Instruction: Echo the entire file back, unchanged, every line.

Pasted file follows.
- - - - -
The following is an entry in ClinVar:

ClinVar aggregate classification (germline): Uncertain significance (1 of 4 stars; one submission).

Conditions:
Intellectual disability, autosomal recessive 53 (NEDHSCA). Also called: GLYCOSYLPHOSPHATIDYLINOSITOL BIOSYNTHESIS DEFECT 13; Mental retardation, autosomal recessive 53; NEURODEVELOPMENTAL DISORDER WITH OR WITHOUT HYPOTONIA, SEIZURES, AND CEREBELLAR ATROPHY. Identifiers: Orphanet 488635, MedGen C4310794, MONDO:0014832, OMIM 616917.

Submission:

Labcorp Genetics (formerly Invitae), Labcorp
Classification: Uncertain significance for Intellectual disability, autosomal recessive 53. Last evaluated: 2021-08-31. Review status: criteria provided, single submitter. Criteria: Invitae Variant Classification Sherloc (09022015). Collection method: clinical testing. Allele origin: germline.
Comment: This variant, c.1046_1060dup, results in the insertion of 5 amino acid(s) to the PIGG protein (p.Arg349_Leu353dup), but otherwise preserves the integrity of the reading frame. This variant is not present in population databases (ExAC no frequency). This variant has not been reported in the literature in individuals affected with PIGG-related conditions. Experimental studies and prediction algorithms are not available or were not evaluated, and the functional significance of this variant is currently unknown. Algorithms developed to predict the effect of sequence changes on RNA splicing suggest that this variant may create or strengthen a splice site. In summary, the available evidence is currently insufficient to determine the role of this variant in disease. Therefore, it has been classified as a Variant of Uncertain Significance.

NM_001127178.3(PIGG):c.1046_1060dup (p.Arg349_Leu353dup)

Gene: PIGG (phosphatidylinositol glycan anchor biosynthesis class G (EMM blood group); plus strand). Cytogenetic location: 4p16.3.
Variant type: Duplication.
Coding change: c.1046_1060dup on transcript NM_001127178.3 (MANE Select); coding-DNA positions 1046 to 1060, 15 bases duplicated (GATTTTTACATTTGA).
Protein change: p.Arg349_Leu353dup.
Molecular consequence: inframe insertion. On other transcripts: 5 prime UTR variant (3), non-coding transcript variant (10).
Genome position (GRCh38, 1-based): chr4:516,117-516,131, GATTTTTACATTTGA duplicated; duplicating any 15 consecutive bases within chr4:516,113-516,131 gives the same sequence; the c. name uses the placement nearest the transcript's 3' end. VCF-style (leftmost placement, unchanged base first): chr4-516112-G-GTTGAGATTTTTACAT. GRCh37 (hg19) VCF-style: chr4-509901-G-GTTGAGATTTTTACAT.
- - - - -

The following is an entry in ClinVar:

ClinVar aggregate classification (germline): Uncertain significance (1 of 4 stars; one submission).

Conditions:
Intellectual disability, autosomal recessive 53 (NEDHSCA). Also called: GLYCOSYLPHOSPHATIDYLINOSITOL BIOSYNTHESIS DEFECT 13; Mental retardation, autosomal recessive 53; NEURODEVELOPMENTAL DISORDER WITH OR WITHOUT HYPOTONIA, SEIZURES, AND CEREBELLAR ATROPHY. Identifiers: Orphanet 488635, MedGen C4310794, MONDO:0014832, OMIM 616917.

Submission:

Labcorp Genetics (formerly Invitae), Labcorp
Classification: Uncertain significance for Intellectual disability, autosomal recessive 53. Last evaluated: 2021-08-31. Review status: criteria provided, single submitter. Criteria: Invitae Variant Classification Sherloc (09022015). Collection method: clinical testing. Allele origin: germline.
Comment: This variant, c.1046_1060dup, results in the insertion of 5 amino acid(s) to the PIGG protein (p.Arg349_Leu353dup), but otherwise preserves the integrity of the reading frame. This variant is not present in population databases (ExAC no frequency). This variant has not been reported in the literature in individuals affected with PIGG-related conditions. Experimental studies and prediction algorithms are not available or were not evaluated, and the functional significance of this variant is currently unknown. Algorithms developed to predict the effect of sequence changes on RNA splicing suggest that this variant may create or strengthen a splice site. In summary, the available evidence is currently insufficient to determine the role of this variant in disease. Therefore, it has been classified as a Variant of Uncertain Significance.

NM_001127178.3(PIGG):c.1046_1060dup (p.Arg349_Leu353dup)

Gene: PIGG (phosphatidylinositol glycan anchor biosynthesis class G (EMM blood group); plus strand). Cytogenetic location: 4p16.3.
Variant type: Duplication.
Coding change: c.1046_1060dup on transcript NM_001127178.3 (MANE Select); coding-DNA positions 1046 to 1060, 15 bases duplicated (GATTTTTACATTTGA).
Protein change: p.Arg349_Leu353dup.
Molecular consequence: inframe insertion. On other transcripts: 5 prime UTR variant (3), non-coding transcript variant (10).
Genome position (GRCh38, 1-based): chr4:516,117-516,131, GATTTTTACATTTGA duplicated; duplicating any 15 consecutive bases within chr4:516,113-516,131 gives the same sequence; the c. name uses the placement nearest the transcript's 3' end. VCF-style (leftmost placement, unchanged base first): chr4-516112-G-GTTGAGATTTTTACAT. GRCh37 (hg19) VCF-style: chr4-509901-G-GTTGAGATTTTTACAT.